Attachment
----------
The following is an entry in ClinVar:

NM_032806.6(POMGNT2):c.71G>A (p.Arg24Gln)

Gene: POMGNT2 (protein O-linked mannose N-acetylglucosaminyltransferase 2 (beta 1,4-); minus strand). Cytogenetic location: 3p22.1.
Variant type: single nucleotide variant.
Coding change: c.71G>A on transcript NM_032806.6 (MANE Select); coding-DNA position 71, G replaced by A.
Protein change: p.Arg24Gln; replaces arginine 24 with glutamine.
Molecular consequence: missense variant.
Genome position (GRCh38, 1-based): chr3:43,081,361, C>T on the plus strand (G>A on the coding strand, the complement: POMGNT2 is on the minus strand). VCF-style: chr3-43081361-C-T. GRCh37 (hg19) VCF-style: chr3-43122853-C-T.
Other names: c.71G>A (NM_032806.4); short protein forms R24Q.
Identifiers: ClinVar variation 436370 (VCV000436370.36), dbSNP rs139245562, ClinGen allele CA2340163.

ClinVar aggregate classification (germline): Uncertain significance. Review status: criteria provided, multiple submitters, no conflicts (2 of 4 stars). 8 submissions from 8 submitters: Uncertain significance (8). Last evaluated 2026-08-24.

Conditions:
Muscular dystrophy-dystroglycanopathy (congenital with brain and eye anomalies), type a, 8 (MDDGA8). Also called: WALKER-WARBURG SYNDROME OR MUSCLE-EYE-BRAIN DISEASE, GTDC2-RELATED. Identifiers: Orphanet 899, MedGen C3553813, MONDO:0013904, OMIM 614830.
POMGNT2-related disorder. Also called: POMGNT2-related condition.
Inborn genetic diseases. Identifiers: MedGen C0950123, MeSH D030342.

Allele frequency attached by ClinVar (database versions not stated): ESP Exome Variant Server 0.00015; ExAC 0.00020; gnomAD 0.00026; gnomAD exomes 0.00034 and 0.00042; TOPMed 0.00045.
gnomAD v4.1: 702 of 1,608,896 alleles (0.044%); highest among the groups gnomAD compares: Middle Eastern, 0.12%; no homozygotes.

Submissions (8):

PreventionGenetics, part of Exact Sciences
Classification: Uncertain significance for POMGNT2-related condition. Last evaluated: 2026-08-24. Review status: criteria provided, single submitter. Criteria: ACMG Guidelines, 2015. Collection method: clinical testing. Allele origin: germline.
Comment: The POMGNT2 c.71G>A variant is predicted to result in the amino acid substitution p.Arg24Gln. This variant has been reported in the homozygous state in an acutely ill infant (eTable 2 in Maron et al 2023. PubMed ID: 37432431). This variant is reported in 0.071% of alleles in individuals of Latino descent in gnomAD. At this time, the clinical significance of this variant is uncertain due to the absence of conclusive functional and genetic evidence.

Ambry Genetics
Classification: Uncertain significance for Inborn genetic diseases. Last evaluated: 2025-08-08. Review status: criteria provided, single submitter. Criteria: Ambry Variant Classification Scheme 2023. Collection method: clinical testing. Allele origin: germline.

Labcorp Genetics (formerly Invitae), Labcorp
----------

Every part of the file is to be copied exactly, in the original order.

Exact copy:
The following is an entry in ClinVar:

NM_032806.6(POMGNT2):c.71G>A (p.Arg24Gln)

Gene: POMGNT2 (protein O-linked mannose N-acetylglucosaminyltransferase 2 (beta 1,4-); minus strand). Cytogenetic location: 3p22.1.
Variant type: single nucleotide variant.
Coding change: c.71G>A on transcript NM_032806.6 (MANE Select); coding-DNA position 71, G replaced by A.
Protein change: p.Arg24Gln; replaces arginine 24 with glutamine.
Molecular consequence: missense variant.
Genome position (GRCh38, 1-based): chr3:43,081,361, C>T on the plus strand (G>A on the coding strand, the complement: POMGNT2 is on the minus strand). VCF-style: chr3-43081361-C-T. GRCh37 (hg19) VCF-style: chr3-43122853-C-T.
Other names: c.71G>A (NM_032806.4); short protein forms R24Q.
Identifiers: ClinVar variation 436370 (VCV000436370.36), dbSNP rs139245562, ClinGen allele CA2340163.

ClinVar aggregate classification (germline): Uncertain significance. Review status: criteria provided, multiple submitters, no conflicts (2 of 4 stars). 8 submissions from 8 submitters: Uncertain significance (8). Last evaluated 2026-08-24.

Conditions:
Muscular dystrophy-dystroglycanopathy (congenital with brain and eye anomalies), type a, 8 (MDDGA8). Also called: WALKER-WARBURG SYNDROME OR MUSCLE-EYE-BRAIN DISEASE, GTDC2-RELATED. Identifiers: Orphanet 899, MedGen C3553813, MONDO:0013904, OMIM 614830.
POMGNT2-related disorder. Also called: POMGNT2-related condition.
Inborn genetic diseases. Identifiers: MedGen C0950123, MeSH D030342.

Allele frequency attached by ClinVar (database versions not stated): ESP Exome Variant Server 0.00015; ExAC 0.00020; gnomAD 0.00026; gnomAD exomes 0.00034 and 0.00042; TOPMed 0.00045.
gnomAD v4.1: 702 of 1,608,896 alleles (0.044%); highest among the groups gnomAD compares: Middle Eastern, 0.12%; no homozygotes.

Submissions (8):

PreventionGenetics, part of Exact Sciences
Classification: Uncertain significance for POMGNT2-related condition. Last evaluated: 2026-08-24. Review status: criteria provided, single submitter. Criteria: ACMG Guidelines, 2015. Collection method: clinical testing. Allele origin: germline.
Comment: The POMGNT2 c.71G>A variant is predicted to result in the amino acid substitution p.Arg24Gln. This variant has been reported in the homozygous state in an acutely ill infant (eTable 2 in Maron et al 2023. PubMed ID: 37432431). This variant is reported in 0.071% of alleles in individuals of Latino descent in gnomAD. At this time, the clinical significance of this variant is uncertain due to the absence of conclusive functional and genetic evidence.

Ambry Genetics
Classification: Uncertain significance for Inborn genetic diseases. Last evaluated: 2025-08-08. Review status: criteria provided, single submitter. Criteria: Ambry Variant Classification Scheme 2023. Collection method: clinical testing. Allele origin: germline.

Labcorp Genetics (formerly Invitae), Labcorp